Anyone with Can Edit or Can Comment access to a Google Doc can select sections of text and make a comment about them. These comments are then recorded in the document for others to see (or respond to). The document owner is also alerted (by email or mobile alert) when a comment is made in one of their documents.

It’s also possible to reference another collaborator when making a comment in a document (assuming they have access to the document). This can be done by referencing their email address (with a plus symbol before it) in the comment body. In this case, that collaborator will also receive an alert (as will the owner).

Once a comment thread (or discussion) has concluded (i.e. the question has been answered), the document owner can Resolve the comment, after which it will no longer be visible. It will always be recorded in the document history but only visible to the document owner thereafter.

3) Introducing Action Items

This is where it begins to get really interesting, so thanks for sticking with us until now.

In more recent updates to G Suite, Google enhanced the commenting functionality so that when referencing another collaborator you have the option to Assign the comment as an Action Item to them. The difference between this and an ordinary comment may not be entirely obvious yet, but keep reading and you’ll see the value shortly.

4) Auto-Assignment of Action Items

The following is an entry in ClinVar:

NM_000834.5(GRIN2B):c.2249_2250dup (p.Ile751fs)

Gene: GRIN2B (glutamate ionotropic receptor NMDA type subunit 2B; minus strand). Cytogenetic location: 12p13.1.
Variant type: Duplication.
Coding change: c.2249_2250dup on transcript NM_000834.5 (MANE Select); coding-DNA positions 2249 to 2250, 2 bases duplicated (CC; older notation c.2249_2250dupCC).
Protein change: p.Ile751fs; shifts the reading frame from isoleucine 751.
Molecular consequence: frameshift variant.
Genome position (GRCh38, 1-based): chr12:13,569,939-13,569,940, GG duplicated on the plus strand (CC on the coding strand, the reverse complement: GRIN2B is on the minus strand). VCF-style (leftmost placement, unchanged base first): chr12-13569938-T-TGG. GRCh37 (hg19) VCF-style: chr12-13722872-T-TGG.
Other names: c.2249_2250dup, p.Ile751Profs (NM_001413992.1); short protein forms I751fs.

In order to initiate a regular comment (or Action Item) in a document, you first need to select some text, choose the Insert, Comment menu option, address the intended collaborator and tick the to option to Assign as Task. That’s a lot of typing and clicking, when you’re otherwise trying to listen to meeting attendees give verbal updates and transpose those into appropriate notes and actions (for them or others).

Fortunately, G Suite has a very clever feature that can help (subject to certain conditions). If the document owner (or another collaborator with Edit access) phrases an update to the document in a certain way (e.g. “John to follow up with the Sales team”) and the document has been explicitly shared with someone called John, then G Suite will automatically attempt to assign that piece of text as an Action Item to John (prompting you first of course).

This is not only another excellent time saver but another reason to share the document ahead of time (to the right people). It’s also a strong incentive to be more prescriptive and succinct in your narrative as the meeting chairperson.

5) Revealing and Reviewing Your Action items

So you and your colleagues are a few weeks into your new G Suite regime and you’ve personally chaired a good few meetings and attended several others. And in doing so, you know you’ve amassed a sizeable number of action items but have no idea which documents they’re in or how to find them (since your last browser restart did not preserve your open tabs).

So give this a try instead:

  1. Go to your Google Drive home page.
  2. In the Search box at the top, enter the criteria: followup:actionitems (or click the Search Options, scroll to the bottom and select the Follow up drop-down menu and select the Action items only option).
  3. Voila! You now have a list of all Google Docs where there’s an action on you (including ones not owned by you).

Note that this does not work for ordinary comments – you need to be sure that the original comments were Assigned as Action Items in their respective documents.

You’re Welcome!